Date of Degree
PhD (Doctor of Philosophy)
Raymond A. Mentzer
First Committee Member
Second Committee Member
Michelene E. Pesantubbee
Third Committee Member
Constance H. Berman
Fourth Committee Member
Karen E. Spierling
Although the eruption of religious dissent in Germany touched off by Martin Luther in 1517 began as a theological disagreement, the ensuring years would reveal that these religious ideas had important social consequences. They set into motion a process of reordering society and forming of confessional identities that had significant implications for the nuclear family. Reflecting John Calvin's assertion that "every individual Family ought to be a Little Church of Christ," Reformed Protestants sought to transform nuclear families into spiritual communities, creating domestic microcosms of the larger church.
This project examines the religious formation of families among the French Reformed (Huguenot) Churches, demonstrating that this was a cultural offensive as much as it was a religious one. Huguenot leaders wanted far more than their congregants to attend church: this programme transformed the roles and responsibilities of family members, shaped the activities and routines of the household, circumscribed and defined the appropriate associations of family members, and reorganized the family schedule. This study illuminates the Huguenots' conception of a "holy household" by analyzing the four primary characteristics of these godly families - ordered, educational, pure, and pious - and describes how they were conceived of and implemented in Reformed communities across early modern France.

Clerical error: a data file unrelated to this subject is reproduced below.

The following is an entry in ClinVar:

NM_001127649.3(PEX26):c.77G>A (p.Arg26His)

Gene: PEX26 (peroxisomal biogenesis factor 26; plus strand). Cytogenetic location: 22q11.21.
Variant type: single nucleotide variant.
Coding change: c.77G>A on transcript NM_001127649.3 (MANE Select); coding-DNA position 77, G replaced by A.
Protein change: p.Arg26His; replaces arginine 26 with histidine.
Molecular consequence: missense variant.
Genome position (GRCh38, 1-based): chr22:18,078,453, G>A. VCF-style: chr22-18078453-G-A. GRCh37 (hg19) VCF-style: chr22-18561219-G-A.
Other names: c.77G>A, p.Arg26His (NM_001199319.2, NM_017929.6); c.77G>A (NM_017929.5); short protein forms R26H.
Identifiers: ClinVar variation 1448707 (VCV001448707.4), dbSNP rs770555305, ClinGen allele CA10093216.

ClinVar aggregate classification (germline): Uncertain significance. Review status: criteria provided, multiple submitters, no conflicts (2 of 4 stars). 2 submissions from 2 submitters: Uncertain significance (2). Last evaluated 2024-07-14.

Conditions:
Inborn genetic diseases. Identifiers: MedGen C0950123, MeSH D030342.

In order to provide a comprehensive understanding of the French Reformed family, this dissertation bridges the divide between intellectual history and social history. There was no greater intellectual source for French Protestantism than John Calvin and Geneva: Calvin was one of the primary theologians influencing the development of Protestantism in France, and the Genevan Church served as an advisor and template for many of the Huguenot churches. Accordingly, each chapter examines in depth the theological underpinnings of this effort, analyzing Calvin's sermons, commentaries, Institutes of the Christian Religion, and written correspondence with leaders of the Huguenot churches. This investigation, in turn, provides an understanding of the religious sources for this new emphasis holy family and domestic piety in France, without which it would be impossible to fully appreciate.
To balance these prescriptive sources, I analyze descriptive records to understand how the actual reform of the family was carried out on the local level. In particular, my research relies extensively on church discipline records (consistory registers) from churches throughout France: Albenc (1606-1682), Archiac (1600-1637), Blois (1574-1579), Coutras (1582-1584), Die (1639-1686), Le Mans (1560-1561), Mussidan (1593-1599), Nîmes (1561-1564), Pont-de-Camares (1574-1579), Rochechouart (1596-1635), and Saint-Gervais (1564-1568). These records reveal the complex and messy manner of this reform, which was often marked by contestation and negotiation. Throughout, I compare these records to Genevan discipline records to compare and contrast how Calvin's own church instituted this familial reform in the Genevan context. My project, in sum, reveals the heretofore overlooked religious role and significance of the family and home in Reformed churches of early modern France.
Early modern Europe, Family, France, Reformation, Reformed Church (Calvinist), Religious history
xiii, 273 pages
Includes bibliographical references (pages 251-273).
Copyright 2013 Ezra Lincoln Plank